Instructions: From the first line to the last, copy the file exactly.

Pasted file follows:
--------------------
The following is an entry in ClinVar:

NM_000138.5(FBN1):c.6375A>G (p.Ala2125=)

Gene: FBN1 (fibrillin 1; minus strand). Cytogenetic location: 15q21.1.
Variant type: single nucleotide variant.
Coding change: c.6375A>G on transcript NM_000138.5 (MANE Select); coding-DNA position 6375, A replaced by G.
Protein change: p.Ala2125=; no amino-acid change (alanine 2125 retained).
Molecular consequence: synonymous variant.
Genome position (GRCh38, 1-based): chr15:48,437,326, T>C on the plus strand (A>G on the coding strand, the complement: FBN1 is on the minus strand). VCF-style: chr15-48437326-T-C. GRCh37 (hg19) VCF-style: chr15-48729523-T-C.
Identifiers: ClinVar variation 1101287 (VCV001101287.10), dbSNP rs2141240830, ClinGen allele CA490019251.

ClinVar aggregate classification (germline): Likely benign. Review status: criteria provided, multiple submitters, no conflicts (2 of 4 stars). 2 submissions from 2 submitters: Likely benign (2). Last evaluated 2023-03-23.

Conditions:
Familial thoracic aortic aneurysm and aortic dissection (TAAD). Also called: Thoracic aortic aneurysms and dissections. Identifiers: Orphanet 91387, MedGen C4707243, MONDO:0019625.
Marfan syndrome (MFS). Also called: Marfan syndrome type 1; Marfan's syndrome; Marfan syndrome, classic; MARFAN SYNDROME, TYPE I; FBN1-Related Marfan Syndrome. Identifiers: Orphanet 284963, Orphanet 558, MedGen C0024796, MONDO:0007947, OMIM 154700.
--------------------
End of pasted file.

The following is an entry in ClinVar:

NM_000138.5(FBN1):c.6375A>G (p.Ala2125=)

Gene: FBN1 (fibrillin 1; minus strand). Cytogenetic location: 15q21.1.
Variant type: single nucleotide variant.
Coding change: c.6375A>G on transcript NM_000138.5 (MANE Select); coding-DNA position 6375, A replaced by G.
Protein change: p.Ala2125=; no amino-acid change (alanine 2125 retained).
Molecular consequence: synonymous variant.
Genome position (GRCh38, 1-based): chr15:48,437,326, T>C on the plus strand (A>G on the coding strand, the complement: FBN1 is on the minus strand). VCF-style: chr15-48437326-T-C. GRCh37 (hg19) VCF-style: chr15-48729523-T-C.
Identifiers: ClinVar variation 1101287 (VCV001101287.10), dbSNP rs2141240830, ClinGen allele CA490019251.

ClinVar aggregate classification (germline): Likely benign. Review status: criteria provided, multiple submitters, no conflicts (2 of 4 stars). 2 submissions from 2 submitters: Likely benign (2). Last evaluated 2023-03-23.

Conditions:
Familial thoracic aortic aneurysm and aortic dissection (TAAD). Also called: Thoracic aortic aneurysms and dissections. Identifiers: Orphanet 91387, MedGen C4707243, MONDO:0019625.
Marfan syndrome (MFS). Also called: Marfan syndrome type 1; Marfan's syndrome; Marfan syndrome, classic; MARFAN SYNDROME, TYPE I; FBN1-Related Marfan Syndrome. Identifiers: Orphanet 284963, Orphanet 558, MedGen C0024796, MONDO:0007947, OMIM 154700.